LG Scott, 1866.
near Petersburg, VA,
on 13 June 1786
Died at West Point, NY,
on 29 May 1866
LG Scott, 1861.
LG Scott, 1857.
MG Scott, 1848.
BG Scott, 1835.
BG Scott, 1814.
General-in-Chief / Lieut. Gen. Winfield Scott, USA
Military Governor of Mexico City;
Commander-in-Chief, U.S. Army in Mexico;
General-in-Chief, U.S. Army
Congressional Gold Medal (table top medal)
Wounded in Action at Battle of Lundy's Lane, Ontario
Prisoner of War at Battle of Queenston Heights, Ontario
Commanded Combat Troops in the War of 1812
Commanded Combat Troops in the Black Hawk War
Commanded Combat Troops in the Second Seminole
Commanded Combat Troops in the War with Mexico
Commanded Combat Troops in the Civil War
General Scott opposed wearing medals on the United States Army uniform.
He thought medals to be a European ostentation and never allowed it during
his term as General-in-Chief. From retirement, he sought even to stifle
the creation of the Medal of Honor.
He was the longest serving general in United States history; promoted
to Brigadier General in 1814, Major General and General-in-Chief in 1841,
[Brevet] Lieutenant General (the first since George Washington) in 1856,
and served until his resignation in 1861. Known as "Old Fuss and Feathers",
for his demands of strict military discipline and appearance and the "Grand
Old Man of the Army", for his lengthy time of service. Most historians
rate him the ablest American commander of his time.
Scott translated several Napoleonic manuals from French into English and
published Abstract of Infantry Tactics, Including Exercises and Maneuvers
of Light-Infantry and Riflemen, for the Use of the Militia of the
United States in 1830. In 1840, Scott wrote Infantry Tactics,
or, Rules for the Exercise and Maneuver of the United States Infantry.
This three-volume work was the standard drill manual for the U.S. Army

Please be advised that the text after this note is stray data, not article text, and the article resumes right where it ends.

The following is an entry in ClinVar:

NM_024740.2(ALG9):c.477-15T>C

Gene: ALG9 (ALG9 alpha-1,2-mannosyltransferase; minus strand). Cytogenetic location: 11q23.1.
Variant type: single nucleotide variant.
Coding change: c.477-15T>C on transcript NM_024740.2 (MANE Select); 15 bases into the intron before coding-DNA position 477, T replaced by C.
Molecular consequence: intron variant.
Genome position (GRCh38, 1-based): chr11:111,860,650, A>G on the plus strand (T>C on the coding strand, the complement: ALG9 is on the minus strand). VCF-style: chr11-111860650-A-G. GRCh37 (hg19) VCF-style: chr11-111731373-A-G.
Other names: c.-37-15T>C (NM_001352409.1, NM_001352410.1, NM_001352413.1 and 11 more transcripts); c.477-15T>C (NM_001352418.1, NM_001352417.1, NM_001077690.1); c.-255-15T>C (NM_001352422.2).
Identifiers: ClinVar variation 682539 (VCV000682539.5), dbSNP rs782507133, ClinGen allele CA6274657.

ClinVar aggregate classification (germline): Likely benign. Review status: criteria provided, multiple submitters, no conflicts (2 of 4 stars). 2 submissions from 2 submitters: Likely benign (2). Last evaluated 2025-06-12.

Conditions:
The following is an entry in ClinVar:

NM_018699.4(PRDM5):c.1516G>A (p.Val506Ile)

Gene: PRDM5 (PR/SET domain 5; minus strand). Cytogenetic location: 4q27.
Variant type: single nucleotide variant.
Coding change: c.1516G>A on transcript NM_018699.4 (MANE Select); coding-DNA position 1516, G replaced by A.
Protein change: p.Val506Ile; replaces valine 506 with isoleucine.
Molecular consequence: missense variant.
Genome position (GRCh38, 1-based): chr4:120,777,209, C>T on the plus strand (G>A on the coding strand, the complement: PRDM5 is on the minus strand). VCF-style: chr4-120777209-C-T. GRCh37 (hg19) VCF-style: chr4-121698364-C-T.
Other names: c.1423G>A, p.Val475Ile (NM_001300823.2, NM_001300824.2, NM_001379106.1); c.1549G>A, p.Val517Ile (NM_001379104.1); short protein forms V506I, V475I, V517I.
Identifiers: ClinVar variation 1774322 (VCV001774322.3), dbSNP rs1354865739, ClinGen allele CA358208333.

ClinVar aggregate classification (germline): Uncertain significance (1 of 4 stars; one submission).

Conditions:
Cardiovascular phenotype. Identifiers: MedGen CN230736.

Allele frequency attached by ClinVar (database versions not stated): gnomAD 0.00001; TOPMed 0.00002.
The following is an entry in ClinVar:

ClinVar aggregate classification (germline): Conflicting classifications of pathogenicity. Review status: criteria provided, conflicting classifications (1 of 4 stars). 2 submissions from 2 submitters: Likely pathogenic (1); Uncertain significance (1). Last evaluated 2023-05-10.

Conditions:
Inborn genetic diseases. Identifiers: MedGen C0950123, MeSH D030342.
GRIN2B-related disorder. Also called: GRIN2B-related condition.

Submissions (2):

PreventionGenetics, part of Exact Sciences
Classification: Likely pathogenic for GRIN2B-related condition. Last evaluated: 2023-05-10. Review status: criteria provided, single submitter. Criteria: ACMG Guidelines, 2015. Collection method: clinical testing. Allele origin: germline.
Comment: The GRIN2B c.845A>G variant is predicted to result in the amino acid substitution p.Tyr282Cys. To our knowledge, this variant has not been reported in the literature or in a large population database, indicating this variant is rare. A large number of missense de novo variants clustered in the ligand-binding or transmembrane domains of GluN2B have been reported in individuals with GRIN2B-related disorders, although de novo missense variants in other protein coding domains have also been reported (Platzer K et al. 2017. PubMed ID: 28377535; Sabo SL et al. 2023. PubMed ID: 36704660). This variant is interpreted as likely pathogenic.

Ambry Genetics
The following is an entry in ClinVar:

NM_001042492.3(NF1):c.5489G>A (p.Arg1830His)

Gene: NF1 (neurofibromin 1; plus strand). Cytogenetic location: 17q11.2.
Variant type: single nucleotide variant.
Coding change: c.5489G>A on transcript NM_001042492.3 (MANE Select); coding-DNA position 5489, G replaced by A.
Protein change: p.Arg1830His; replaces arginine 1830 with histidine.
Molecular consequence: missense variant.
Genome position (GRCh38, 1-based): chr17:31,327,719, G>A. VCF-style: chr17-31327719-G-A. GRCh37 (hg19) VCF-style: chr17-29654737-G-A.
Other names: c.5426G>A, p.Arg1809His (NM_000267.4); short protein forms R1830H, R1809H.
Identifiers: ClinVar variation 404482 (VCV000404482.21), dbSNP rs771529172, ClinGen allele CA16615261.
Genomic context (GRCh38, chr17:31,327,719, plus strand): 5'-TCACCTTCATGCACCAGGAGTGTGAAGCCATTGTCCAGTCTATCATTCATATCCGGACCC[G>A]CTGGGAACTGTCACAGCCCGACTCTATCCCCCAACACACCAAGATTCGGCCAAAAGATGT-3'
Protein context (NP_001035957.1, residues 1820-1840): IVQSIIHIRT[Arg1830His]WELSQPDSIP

until 1855. General Scott was very interested in the professional development
of the cadets of the U.S. Military Academy at West
During the War with Mexico, Scott won the battles
of Cerro Gordo, Contreras/Padierna, Churubusco, and Molino del Rey, then
assaulted the Fort of Chapultepec on 13 Sep 1847, after which the city
surrendered. As Military Governor of Mexico City, he was held in high
esteem by both Mexican and American authorities alike.
When the Civil War broke out, Scott did not
believe that a quick victory was possible for Federal forces. He was virtually
alone in his belief. Less experienced generals, political advisors, and
the news media in the North all believed in a quick victory. Scott's insistance
on a measured response and strict adherence to his original plan made
him unpopular and gave the outward appearance of the slowness of age and
cowardace. Lincoln asked for his resignation. General Scott's long-term
plan to defeat the Confederacy; occupying
key terrain, such as the Mississippi River and key ports on the Atlantic
coast and the Gulf of Mexico, and then moving on Atlanta, the 'Anaconda
Plan', turned out to be the actual strategy used by the Federal forces.
General Scott was right again. He may have gotten more recognition
for this, had he lived longer after war's end.
Scott served every president from
Thomas Jefferson to Abraham Lincoln, a total of fourteen administrations,
and was an active-duty general during thirteen of them.
General Scott's Legacy
|| Lieutenant General
Winfield Scott Statue
U.S. Postage Stamp Honoring
LG Winfield Scott
|| U.S. Postage
Army Issue of 1937
MG Andrew Jackson and
LG Winnfield Scott
Scott County, Iowa
Scott County, Kansas
Scott County, Minnesota
Scott County, Tennessee
Scott County, Viginia
Cerra Gordo County, Iowa
Winfield, West Virginia
Scott Depot, West Virginia
Scott Township, Mahaska County, Iowa
|Fort Scott, Kansas
Lake Winnfield Scott, Georgia
Mount Scott, Oklahoma
| SS Winfield Scott (1850)
side-paddle passenger steamship
SS Winfield Scott (1941) U.S. Liberty Ship
| USAV MG Winfield Scott (LT-805)
U.S. Army Large Tugboat
an exclamation of amazement or dismay. Maybe because it was inoffensive,
it has been widely used in popular fiction; including the works of
Mark Twain, the stories of Superman, by Nigel Bruce as Dr. John H.
Watson, by Joseph Kearns as Mr. George Wilson, by Barry Bostwick as
Brad Majors, and by Christopher Lloyd as Dr. Emmett Brown.
One likely source of this exclamation is as a reference to General-in-Chief
of the U.S. Army Winfield Scott. At the outset of the Civil War, General
Scott had been the chief general of the Army for 20 years, a general
officer for over 45 years, hero of the Mexican War, and an Indian
fighter. He was simultaneously feared and admired by soldiers, authors,
and newspaper columnists. Near the end of his life, he also weighed
in excess of 300 lbs.